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Relative importance of plastic and genetic responses to weather conditions in long-lived bats

  • In the light of the accelerating pace of environmental change, it is imperative to understand how populations and species can adapt to altered environmental conditions. This is a crucial step in predicting current and future population persistence and limits thereof. Genetic adaption and phenotypic plasticity are two main mechanisms that can mediate the process of adaptation and are of particular importance for non-dispersing species. While phenotypic plasticity may enable individuals to cope with short term environmental changes, genetic adaptation will often be required for populations to survive in situ over longer time spans. However, a rapid genetic response is expected particularly in species with fast life histories or large population sizes, leaving species with slow life histories potentially at higher extinction risk. The Bechstein’s bat (Myotis bechsteinii) is a mammal of 10 g weight that - despite its small size - is characterized by a slow life history, with low reproductive output and long lifespan, and is already considered to be of high conservation concern. Past work demonstrated body size to be a highly fitness-relevant trait in Bechstein’s bats. Body size is further known to be a pivotal trait shaping the pace of life histories in numerous species. Simultaneously, many studies reported noteworthy changes in body size as a response to shifting environments across different taxa. This suggested a potential for high plasticity in this trait in Bechstein’s bats as well; however, changes in body size could have vital impacts on demographic rates. Therefore, this dissertation investigated the following questions: firstly, what shapes the fundamental development of body size in M. bechsteinii, and, specifically, is there an impact of weather conditions on body size? If so, in what form and magnitude? Secondly, how does body size subsequently influence the pace of life in females? What is the cost of a faster or slower pace of life, and how does fitness compare across individuals with slow and fast life histories? And finally, to what extent can changes in body size be attributed to either phenotypic plasticity or genetic adaptation? What is the evolutionary potential of body size in the populations? And, consequently, what implications can we draw regarding population persistence of these colonies? To answer these questions, we analyzed a long-term dataset of over two decades collected from four wild Bechstein’s bat colonies. We used individual-based data on survival, reproduction and body size, built multi-generational pedigrees, and combined everything with meteorological data. In Manuscript 1 we found that, in contrast to the declining body size observed in many species, body size in Bechstein’s bats increased significantly over the last decades. We demonstrated that ambient temperature was linked to the development of body size and identified a sensitive time period in the prenatal growth phase, in which body size was most susceptible to the impact of temperature. We established that warmer summers resulted in larger bats, but that these large bats had higher mortality risks throughout their lives. Manuscript 2 then revealed the influence of body size on the pace of life in Bechstein’s bats and demonstrated high plasticity in intraspecific life history strategies. Large females were characterized by a faster pace of life and shorter lifespans, but surprisingly, lifetime reproductive success remained remarkably stable across individuals with different body sizes. The acceleration of their pace of life means that larger females compensated for their reduced longevity by an earlier reproduction and higher fecundity to reach similar overall fitness. Ultimately, differences in body size resulted in changes in population growth rate via the impact of size on generation times. Results of Manuscript 3 were then able to clarify the extent to which changes in body size were founded on either phenotypic plasticity or genetic adaptation. We demonstrated a particularly low heritability in hot summers, indicating that variance in body size was mostly driven by phenotypic plasticity, with few genetic constraints. During cold summers, behavioural adaptations by reproducing bats seem to be able to mitigate negative effects of cold temperatures. These behaviours, such as social aggregation or preference for warm roosts, are, however, essentially irrelevant in hot environments. In addition, a low evolvability of forearm length points to a low capacity to respond to selection pressures associated with the trait. We can conclude that body size in M. bechsteinii has increased over the last two decades as a response to global warming and is only slightly constrained by its genetic underpinnings. We can further demonstrate a direct link between body size and the pace of life histories in the Bechstein’s bat populations and how changes in body size impact demographic rates via this linkage. In the context of climate change and hotter summers, our findings consequently suggest that body size will likely increase further if warm summers continue to become more frequent. Whether this plastic response of body size proves to be adaptive in the long term, however, remains to be seen. While, up to this point, switching to a faster life history has been successful in compensating fitness losses, this strategy requires sufficient habitat quality and is likely risky in times when extreme weather events are becoming more frequent, as predicted by most climate change scenarios.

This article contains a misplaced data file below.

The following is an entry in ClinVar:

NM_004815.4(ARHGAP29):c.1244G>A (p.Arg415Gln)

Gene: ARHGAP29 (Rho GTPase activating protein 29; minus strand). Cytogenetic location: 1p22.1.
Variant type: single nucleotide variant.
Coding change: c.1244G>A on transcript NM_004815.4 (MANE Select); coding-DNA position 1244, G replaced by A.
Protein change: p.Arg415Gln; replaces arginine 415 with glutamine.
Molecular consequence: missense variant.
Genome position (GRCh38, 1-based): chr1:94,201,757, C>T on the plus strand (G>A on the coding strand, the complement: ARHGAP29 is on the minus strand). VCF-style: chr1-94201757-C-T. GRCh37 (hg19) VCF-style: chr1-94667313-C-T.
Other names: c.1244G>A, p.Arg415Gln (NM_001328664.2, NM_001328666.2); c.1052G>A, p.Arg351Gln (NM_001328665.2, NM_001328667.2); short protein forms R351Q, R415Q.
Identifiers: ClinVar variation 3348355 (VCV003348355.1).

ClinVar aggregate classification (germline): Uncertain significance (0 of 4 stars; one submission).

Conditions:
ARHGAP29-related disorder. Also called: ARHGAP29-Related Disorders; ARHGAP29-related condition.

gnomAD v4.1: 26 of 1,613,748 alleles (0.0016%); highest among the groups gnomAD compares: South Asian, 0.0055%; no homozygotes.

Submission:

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Author: Carolin MundingerORCiD
Title Additional (English):Relative Bedeutung von plastischen und genetischen Reaktionen auf Wetterbedingungen bei langlebigen Fledermäusen
Referee:Prof. Dr. Gerald Kerth, PD. Dr. Mirjam Knörnschild, Prof. David Hodgson
Advisor:Prof. Dr. Gerald Kerth
Document Type:Doctoral Thesis
Year of Completion:2022
Date of first Publication:2023/02/17
Granting Institution:Universität Greifswald, Mathematisch-Naturwissenschaftliche Fakultät
Date of final exam:2023/01/19
Release Date:2023/02/17
Tag:Myotis bechsteinii; climate change
GND Keyword:Biologie, Klimawandel, Chiroptera, Plastizität, Anpassung
Page Number:105
Faculties:Mathematisch-Naturwissenschaftliche Fakultät / Zoologisches Institut und Museum
DDC class:500 Naturwissenschaften und Mathematik / 570 Biowissenschaften; Biologie